Earlier this week on the In The Trenches podcast, Michigan Wolverines head coach Jim Harbaugh expressed confidence that despite his defense’s “no-star” composition, 2022 looked to be potentially even better than the star-studded lineup of last year’s defense.
In talking with both players and coordinators this week, the common thread has appeared to emerge as to why — communication, and lots of it.
“We’ll be in walkthroughs and they’re just screaming at each other, just overly communicating,” tight end Luke Schoonmaker said Tuesday. “Everybody, linebackers, secondary, everybody. You can just tell from that, they’re all bought into it. That group just meshes so well together.”
While the defense last year was by no means a down year — finished eighth in scoring and 20th in total defense — switching from the wildly different philosophies of “Dr. Blitz” Don Brown to Mike Macdonald carried with it some obvious learning curves.
This year, while the Wolverines again have a new defensive coordinator in Jesse Minter, the philosophy and scheme has carried over almost seamlessly, opening up a wealth of knowledge the team didn’t have entering 2021.
“One of the pillars of our defense is obnoxious communication,” Minter said Thursday. “Our group has bought into that being a foundation. I think they started to do that, but I think as they continue in a second year and have a lot of carryover, it allows them to do that with a lot of confidence. The more confidence you have, the louder you communicate.”
That increase in communication, Minter said, is keeping anxieties over replacing stars like Aidan Hutchinson and David Ojabo to a minimum.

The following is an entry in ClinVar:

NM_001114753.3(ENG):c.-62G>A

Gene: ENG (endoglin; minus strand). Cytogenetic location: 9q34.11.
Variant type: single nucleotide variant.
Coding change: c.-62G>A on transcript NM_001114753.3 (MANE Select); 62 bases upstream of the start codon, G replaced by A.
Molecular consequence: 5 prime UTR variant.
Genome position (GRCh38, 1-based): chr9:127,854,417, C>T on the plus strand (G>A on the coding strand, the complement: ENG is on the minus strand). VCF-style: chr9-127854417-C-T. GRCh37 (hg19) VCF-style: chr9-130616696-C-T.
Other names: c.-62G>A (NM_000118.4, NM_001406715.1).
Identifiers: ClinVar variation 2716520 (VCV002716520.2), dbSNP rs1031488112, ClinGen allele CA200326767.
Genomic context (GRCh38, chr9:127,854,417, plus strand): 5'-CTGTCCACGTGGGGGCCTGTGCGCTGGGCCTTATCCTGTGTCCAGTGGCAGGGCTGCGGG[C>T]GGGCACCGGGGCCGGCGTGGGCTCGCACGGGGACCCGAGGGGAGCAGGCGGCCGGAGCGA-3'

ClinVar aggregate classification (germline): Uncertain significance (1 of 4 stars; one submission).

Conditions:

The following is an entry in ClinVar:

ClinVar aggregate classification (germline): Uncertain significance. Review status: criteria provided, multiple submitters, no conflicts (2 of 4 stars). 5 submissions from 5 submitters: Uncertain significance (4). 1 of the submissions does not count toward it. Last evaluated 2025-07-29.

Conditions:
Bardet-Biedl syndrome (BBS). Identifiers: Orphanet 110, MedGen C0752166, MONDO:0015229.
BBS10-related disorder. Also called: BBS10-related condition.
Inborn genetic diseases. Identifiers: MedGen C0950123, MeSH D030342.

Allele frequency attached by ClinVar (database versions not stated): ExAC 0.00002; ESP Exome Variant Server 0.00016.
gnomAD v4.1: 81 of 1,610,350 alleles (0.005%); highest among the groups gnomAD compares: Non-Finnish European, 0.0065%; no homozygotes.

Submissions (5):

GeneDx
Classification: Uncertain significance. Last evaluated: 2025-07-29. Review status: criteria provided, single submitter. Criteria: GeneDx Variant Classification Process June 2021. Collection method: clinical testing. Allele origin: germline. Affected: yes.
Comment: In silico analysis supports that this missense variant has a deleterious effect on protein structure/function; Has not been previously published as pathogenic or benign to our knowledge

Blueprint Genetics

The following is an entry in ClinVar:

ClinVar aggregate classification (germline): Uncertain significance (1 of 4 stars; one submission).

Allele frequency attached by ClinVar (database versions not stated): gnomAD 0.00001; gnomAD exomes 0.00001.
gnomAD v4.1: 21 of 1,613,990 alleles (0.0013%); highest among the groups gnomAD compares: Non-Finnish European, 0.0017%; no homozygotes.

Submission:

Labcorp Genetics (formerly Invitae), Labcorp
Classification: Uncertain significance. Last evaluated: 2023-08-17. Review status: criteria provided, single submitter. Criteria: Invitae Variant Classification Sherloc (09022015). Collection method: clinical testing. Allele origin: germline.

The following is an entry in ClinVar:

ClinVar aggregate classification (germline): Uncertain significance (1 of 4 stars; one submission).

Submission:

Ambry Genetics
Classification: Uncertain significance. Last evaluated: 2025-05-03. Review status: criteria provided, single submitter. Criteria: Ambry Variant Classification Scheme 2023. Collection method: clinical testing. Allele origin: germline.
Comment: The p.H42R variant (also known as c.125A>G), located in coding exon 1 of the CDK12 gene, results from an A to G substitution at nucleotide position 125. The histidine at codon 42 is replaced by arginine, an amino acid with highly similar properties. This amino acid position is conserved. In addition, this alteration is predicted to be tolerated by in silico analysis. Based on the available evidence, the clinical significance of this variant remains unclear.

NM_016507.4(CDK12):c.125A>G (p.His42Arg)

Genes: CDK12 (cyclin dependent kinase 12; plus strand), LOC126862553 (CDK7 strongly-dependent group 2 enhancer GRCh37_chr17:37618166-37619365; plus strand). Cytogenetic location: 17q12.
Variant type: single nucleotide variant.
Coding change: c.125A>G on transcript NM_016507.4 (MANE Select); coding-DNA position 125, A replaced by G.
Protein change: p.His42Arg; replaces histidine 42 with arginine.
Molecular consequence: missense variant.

“One of the things we’ve talked about is we’re not worried about replacing whoever,” Minter said. “We want to have the best 11 players on the field for any situation, and that’s occurring.”
Leading the charge for Michigan, both from a physicality and a mentality standpoint, has been defensive lineman Mazi Smith. While Smith has received national attention this week for his explosive tangibles, both coaches and teammates have given particular attention to his leadership both on and off the field.
“Mazi, you guys have met Mazi, he’s not that vocal all the time,” co-defensive coordinator Steve Clinkscale said Thursday. “But the thing is when Mazi speaks, everybody listens. He has this way of things where he pulls everybody in. Sometimes loud on the field signals confidence, but Mazi is one of those guys where when you sit there and listen to him talk, he knows what we’re doing in the backfield sometimes too.”
So clear is Smith’s impact on the defense, particularly those on the defensive line, that teammates have begun quoting him in availabilities.
“Mazi wants us to be a more cohesive unit,” defensive end Mike Morris said on Tuesday. “That is a Mazi Smith quote. I have to quote him. He’s been very hands on with the whole unit, because we’ve been separated in the past and he wants us to be one unit so we can rush the passer better. He says — and I quote Mazi Smith — he says ‘four pass rushers is better than two pass rushers.’ We can work together as one unit instead of individuals.”
With the first week of the season creeping ever closer, the defense looks to be shaping up as one to beat in the Big Ten, in no small part due to the team’s familiarity with each other.